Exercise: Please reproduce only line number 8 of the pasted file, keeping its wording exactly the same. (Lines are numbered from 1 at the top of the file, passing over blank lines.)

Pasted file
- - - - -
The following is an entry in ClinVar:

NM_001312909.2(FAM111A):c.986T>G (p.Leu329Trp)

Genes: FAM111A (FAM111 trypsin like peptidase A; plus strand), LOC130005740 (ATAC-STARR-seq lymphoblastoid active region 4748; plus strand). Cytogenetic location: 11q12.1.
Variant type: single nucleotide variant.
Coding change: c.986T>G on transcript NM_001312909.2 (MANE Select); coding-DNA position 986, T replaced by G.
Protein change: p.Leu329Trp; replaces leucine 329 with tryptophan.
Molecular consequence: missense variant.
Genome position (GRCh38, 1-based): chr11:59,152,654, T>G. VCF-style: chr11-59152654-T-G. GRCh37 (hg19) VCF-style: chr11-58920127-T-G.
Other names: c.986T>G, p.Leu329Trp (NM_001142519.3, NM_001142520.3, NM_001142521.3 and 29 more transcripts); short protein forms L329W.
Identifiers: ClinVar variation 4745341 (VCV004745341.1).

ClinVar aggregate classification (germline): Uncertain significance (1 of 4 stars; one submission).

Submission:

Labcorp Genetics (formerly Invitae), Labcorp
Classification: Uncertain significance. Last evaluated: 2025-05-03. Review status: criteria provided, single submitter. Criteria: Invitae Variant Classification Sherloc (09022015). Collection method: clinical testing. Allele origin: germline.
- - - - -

Genome position (GRCh38, 1-based): chr11:59,152,654, T>G. VCF-style: chr11-59152654-T-G. GRCh37 (hg19) VCF-style: chr11-58920127-T-G.